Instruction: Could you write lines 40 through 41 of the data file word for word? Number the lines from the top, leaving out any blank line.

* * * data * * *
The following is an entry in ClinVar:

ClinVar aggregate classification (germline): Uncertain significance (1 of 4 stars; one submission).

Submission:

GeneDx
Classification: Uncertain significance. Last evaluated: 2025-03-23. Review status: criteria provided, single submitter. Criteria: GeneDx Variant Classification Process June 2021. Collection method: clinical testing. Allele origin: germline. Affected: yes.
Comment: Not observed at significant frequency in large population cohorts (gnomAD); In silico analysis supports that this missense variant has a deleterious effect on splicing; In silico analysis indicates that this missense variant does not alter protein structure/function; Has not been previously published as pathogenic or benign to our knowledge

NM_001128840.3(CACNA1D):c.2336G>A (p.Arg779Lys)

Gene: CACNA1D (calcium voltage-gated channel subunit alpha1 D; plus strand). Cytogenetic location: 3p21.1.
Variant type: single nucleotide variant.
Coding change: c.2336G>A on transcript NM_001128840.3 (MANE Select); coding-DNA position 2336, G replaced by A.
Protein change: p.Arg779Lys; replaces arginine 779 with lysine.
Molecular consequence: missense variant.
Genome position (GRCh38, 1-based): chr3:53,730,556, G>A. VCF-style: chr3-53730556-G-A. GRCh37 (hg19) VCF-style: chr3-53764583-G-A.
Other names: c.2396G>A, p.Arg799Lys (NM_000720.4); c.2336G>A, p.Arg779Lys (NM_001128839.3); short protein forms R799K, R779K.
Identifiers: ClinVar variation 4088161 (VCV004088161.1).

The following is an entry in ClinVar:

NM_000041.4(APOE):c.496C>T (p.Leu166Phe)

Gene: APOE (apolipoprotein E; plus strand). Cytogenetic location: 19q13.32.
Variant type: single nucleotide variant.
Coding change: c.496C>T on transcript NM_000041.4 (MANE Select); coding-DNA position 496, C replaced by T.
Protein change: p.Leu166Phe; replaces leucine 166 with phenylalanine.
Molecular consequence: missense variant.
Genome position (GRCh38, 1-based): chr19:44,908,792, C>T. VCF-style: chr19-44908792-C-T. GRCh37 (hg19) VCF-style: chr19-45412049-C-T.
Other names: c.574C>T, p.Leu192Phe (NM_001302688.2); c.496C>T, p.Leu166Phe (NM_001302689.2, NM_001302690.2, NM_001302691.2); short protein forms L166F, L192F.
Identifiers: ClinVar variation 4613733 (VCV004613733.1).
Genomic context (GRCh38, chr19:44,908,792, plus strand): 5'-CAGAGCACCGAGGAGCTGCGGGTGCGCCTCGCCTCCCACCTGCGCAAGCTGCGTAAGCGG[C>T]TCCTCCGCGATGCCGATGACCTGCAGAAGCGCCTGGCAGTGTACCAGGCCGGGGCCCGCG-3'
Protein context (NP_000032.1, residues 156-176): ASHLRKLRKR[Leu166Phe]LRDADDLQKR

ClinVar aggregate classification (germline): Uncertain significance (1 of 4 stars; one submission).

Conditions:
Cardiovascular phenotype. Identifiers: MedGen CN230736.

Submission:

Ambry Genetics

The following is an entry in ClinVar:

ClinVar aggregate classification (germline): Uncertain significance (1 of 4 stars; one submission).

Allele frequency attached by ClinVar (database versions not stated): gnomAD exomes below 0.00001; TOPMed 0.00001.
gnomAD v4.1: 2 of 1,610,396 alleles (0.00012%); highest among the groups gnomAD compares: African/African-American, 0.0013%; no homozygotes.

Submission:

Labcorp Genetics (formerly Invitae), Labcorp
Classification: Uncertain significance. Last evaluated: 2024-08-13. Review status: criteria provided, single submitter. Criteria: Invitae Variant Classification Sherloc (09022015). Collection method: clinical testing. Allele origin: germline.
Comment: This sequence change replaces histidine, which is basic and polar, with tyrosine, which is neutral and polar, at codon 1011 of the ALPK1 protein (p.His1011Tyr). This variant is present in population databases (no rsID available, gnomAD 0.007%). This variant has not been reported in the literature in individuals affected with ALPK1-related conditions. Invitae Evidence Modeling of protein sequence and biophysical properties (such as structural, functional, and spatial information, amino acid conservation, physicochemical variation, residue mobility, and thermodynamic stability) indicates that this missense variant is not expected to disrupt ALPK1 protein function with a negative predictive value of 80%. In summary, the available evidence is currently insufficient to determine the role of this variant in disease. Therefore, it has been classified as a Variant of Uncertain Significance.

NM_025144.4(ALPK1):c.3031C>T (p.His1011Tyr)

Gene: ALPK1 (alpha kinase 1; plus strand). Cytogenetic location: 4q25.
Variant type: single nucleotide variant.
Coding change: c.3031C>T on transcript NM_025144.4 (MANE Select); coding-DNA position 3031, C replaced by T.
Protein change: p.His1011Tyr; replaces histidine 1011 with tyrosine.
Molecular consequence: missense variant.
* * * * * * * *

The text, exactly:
Comment: This sequence change replaces histidine, which is basic and polar, with tyrosine, which is neutral and polar, at codon 1011 of the ALPK1 protein (p.His1011Tyr). This variant is present in population databases (no rsID available, gnomAD 0.007%). This variant has not been reported in the literature in individuals affected with ALPK1-related conditions. Invitae Evidence Modeling of protein sequence and biophysical properties (such as structural, functional, and spatial information, amino acid conservation, physicochemical variation, residue mobility, and thermodynamic stability) indicates that this missense variant is not expected to disrupt ALPK1 protein function with a negative predictive value of 80%. In summary, the available evidence is currently insufficient to determine the role of this variant in disease. Therefore, it has been classified as a Variant of Uncertain Significance.

NM_025144.4(ALPK1):c.3031C>T (p.His1011Tyr)